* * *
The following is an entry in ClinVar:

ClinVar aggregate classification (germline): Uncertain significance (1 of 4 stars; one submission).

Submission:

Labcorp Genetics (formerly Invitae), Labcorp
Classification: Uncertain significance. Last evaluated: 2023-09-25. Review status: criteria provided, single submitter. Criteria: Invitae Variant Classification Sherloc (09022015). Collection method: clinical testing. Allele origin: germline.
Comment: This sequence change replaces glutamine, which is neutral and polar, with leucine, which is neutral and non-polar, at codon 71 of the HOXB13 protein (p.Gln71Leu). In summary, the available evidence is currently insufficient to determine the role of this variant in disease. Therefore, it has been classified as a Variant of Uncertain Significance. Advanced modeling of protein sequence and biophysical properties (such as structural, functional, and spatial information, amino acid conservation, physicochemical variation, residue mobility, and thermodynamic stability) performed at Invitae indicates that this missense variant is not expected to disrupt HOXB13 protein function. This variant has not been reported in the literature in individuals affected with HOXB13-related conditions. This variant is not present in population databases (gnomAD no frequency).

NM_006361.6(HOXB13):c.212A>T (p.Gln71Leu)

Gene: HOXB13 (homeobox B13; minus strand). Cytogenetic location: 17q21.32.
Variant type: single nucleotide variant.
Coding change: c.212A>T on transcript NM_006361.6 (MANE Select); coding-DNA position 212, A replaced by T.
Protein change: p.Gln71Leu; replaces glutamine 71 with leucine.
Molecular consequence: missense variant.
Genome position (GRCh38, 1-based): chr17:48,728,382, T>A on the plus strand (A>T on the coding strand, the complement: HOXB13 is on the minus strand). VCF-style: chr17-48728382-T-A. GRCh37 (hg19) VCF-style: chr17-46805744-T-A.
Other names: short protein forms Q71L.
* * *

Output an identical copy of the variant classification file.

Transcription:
The following is an entry in ClinVar:

ClinVar aggregate classification (germline): Uncertain significance (1 of 4 stars; one submission).

Submission:

Labcorp Genetics (formerly Invitae), Labcorp
Classification: Uncertain significance. Last evaluated: 2023-09-25. Review status: criteria provided, single submitter. Criteria: Invitae Variant Classification Sherloc (09022015). Collection method: clinical testing. Allele origin: germline.
Comment: This sequence change replaces glutamine, which is neutral and polar, with leucine, which is neutral and non-polar, at codon 71 of the HOXB13 protein (p.Gln71Leu). In summary, the available evidence is currently insufficient to determine the role of this variant in disease. Therefore, it has been classified as a Variant of Uncertain Significance. Advanced modeling of protein sequence and biophysical properties (such as structural, functional, and spatial information, amino acid conservation, physicochemical variation, residue mobility, and thermodynamic stability) performed at Invitae indicates that this missense variant is not expected to disrupt HOXB13 protein function. This variant has not been reported in the literature in individuals affected with HOXB13-related conditions. This variant is not present in population databases (gnomAD no frequency).

NM_006361.6(HOXB13):c.212A>T (p.Gln71Leu)

Gene: HOXB13 (homeobox B13; minus strand). Cytogenetic location: 17q21.32.
Variant type: single nucleotide variant.
Coding change: c.212A>T on transcript NM_006361.6 (MANE Select); coding-DNA position 212, A replaced by T.
Protein change: p.Gln71Leu; replaces glutamine 71 with leucine.
Molecular consequence: missense variant.
Genome position (GRCh38, 1-based): chr17:48,728,382, T>A on the plus strand (A>T on the coding strand, the complement: HOXB13 is on the minus strand). VCF-style: chr17-48728382-T-A. GRCh37 (hg19) VCF-style: chr17-46805744-T-A.
Other names: short protein forms Q71L.